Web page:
Windies eye sweep but wary of turning pitch, chill
BULAWAYO, Zimbabwe (CMC):
Already faced with the challenge of yet another turning track at Queens Sports Club, West Indies could now be forced to battle frigid temperatures when they face Zimbabwe in the second and final Test here today.
The Caribbean side were confronted with 13o Celsius weather in training yesterday, and the forecast for the next two days includes more of the same, along with the prospect of rain.
With the Queens pitch seemingly even drier than the first Test a week ago, West Indies could face a battle on two fronts as they look to complete a clean sweep of the series.
"Hopefully, it warms back up for us. Obviously, the first Test match was really, really humid, and these last few days have toned down a lot more, but it's nothing foreign to us," captain Jason Holder said yesterday.
"We've obviously just come off a tour of England, so we're accustomed to cool conditions but I don't think the pitch in itself will change much. I had a look at it yesterday and today, and it still seems really dry, and you can expect spinners to have a really good impact on the game again.
"We're professional cricketers. We're prepared to adjust, and that's what we have to do."
In the opening Test, the Queens track turned from the first morning, and West Indies crumbled for 219 in their first innings, batting first.
However, leg-spinner Devendra Bishoo imposed himself on the game for the visitors, with his five-wicket haul securing them a handy 60-run lead.
West Indies collared Zimbabwe's spin duo of Graeme Cremer and Sean Williams the second time around to pile up 373 before Bishoo once again shone with a four-wicket to ensure a 117-run victory inside four days.
Holder said that with conditions as they were, he expected Bishoo to once again be a key cog in the Windies attack.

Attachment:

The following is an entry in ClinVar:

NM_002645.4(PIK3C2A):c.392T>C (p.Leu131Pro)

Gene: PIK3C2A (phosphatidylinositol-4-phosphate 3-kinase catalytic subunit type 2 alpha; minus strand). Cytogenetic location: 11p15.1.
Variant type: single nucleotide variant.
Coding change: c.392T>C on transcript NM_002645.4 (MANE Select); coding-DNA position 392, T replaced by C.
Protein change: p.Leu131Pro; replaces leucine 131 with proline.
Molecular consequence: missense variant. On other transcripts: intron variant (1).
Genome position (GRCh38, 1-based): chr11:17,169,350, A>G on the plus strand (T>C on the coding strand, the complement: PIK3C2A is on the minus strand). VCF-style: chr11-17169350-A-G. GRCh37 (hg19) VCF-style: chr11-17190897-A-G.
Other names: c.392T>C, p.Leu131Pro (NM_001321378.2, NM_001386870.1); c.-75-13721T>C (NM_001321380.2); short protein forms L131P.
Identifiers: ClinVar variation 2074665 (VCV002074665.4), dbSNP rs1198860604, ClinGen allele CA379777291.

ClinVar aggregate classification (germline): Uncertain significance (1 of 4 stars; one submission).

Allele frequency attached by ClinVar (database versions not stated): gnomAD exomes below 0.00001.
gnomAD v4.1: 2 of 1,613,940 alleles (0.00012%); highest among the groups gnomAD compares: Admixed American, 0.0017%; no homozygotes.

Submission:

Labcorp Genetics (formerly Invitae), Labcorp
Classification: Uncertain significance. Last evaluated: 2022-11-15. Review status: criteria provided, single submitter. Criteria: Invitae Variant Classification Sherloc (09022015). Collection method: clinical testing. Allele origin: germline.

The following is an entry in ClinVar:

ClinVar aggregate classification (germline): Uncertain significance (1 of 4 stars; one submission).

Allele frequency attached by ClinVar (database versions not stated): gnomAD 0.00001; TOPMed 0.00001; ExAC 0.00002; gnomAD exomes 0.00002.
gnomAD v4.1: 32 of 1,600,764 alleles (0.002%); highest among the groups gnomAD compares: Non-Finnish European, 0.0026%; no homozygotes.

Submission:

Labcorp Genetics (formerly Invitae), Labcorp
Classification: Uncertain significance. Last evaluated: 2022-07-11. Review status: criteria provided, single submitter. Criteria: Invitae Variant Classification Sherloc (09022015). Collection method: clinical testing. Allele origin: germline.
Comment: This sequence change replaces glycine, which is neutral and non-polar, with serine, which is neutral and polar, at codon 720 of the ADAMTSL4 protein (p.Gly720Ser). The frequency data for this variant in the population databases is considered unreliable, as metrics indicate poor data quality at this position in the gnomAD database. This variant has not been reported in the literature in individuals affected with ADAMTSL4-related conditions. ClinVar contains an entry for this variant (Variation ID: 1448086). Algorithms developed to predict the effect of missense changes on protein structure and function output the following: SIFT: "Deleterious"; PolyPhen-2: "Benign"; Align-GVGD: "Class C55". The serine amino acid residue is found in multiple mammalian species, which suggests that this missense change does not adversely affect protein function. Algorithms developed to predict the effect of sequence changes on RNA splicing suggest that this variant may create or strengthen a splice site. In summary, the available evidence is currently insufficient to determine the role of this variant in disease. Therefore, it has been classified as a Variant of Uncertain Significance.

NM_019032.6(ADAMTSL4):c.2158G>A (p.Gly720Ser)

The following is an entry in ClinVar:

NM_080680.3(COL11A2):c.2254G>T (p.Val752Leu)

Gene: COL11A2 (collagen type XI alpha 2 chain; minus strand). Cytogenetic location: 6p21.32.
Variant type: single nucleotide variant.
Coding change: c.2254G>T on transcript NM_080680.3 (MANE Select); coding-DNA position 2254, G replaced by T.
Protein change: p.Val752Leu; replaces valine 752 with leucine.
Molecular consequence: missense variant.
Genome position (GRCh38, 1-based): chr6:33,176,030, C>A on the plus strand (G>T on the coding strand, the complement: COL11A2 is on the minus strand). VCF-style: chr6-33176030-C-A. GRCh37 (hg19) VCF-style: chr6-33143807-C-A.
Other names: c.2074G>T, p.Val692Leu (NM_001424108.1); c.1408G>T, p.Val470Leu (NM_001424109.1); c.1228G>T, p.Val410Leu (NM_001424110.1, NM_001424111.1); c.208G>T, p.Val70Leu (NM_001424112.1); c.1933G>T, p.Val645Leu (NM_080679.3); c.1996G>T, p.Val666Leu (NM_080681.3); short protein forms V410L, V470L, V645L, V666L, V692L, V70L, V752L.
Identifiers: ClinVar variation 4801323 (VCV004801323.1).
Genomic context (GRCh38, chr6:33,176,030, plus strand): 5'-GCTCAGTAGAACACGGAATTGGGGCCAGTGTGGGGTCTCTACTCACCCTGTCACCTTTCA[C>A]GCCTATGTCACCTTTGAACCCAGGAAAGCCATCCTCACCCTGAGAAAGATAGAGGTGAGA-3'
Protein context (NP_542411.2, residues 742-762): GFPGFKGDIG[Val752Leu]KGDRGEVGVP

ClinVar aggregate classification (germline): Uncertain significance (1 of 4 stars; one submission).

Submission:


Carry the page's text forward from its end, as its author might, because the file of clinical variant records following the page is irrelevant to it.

"I thought he was a lot better than previously. He's come into these conditions. Obviously, they favour spin, and he's been able to get some success," the all-rounder explained.
"I think the beauty about how he bowled is how the other bowlers supported him. I don't think he would've been as successful if we had leaked runs from the other end. I must give credit to all three seamers who played.
"I thought we held up things quite nicely from the other end, and that gave him the freedom and liberty to express himself.
"He was able to come in, settle, apply pressure, and not only apply pressure, but grab wickets, which is always crucial, and I expect nothing different from him in this game again. The conditions look to be in his favour, so, hopefully, we can support again around him and leave him being the main man."
West Indies have never lost a Test to Zimbabwe in eight meetings before the current series, winning six and drawing eight of those contests.
And the ease with which they eventually rolled over the hosts last week suggests a massive gulf between the two teams.
Holder said, however, that there would be no slackening on the part of his side as they looked to finish the series strongly.
"We've done some really good stuff since we've been here in Zimbabwe, following a relatively decent tour of England," he noted.
"I like the direction in which we are going. I think the guys are getting accustomed to the arena of Test cricket, and everybody is slowly, but surely, champing at the bit and looking to set the world alight."
Play bowls off at 3 a.m. Jamaica time.
WEST INDIES - Jason Holder (captain), Kraigg Brathwaite, Kieran Powell, Kyle Hope, Shai Hope, Roston Chase, Jermaine Blackwood, Shane Dowrich (wicketkeeper), Kemar Roach, Shannon Gabriel, Alzarri Joseph, Miguel Cummins, Shimron Hetmyer, Raymon Reifer, Devendra Bishoo.
ZIMBABWE - Graeme Cremer (captain), Hamilton Masakadza, Solomon Mire, Chamu Chibhabha, Craig Ervine, Brendan Taylor, Sikandar Raza, Sean Williams, Malcolm Waller, Peter Moor, Regis Chakabva (wicketkeeper), Michael Chinouya, Chris Mpofu, Kyle Jarvis, Tendai Chisoro, Nyasha Mayavo.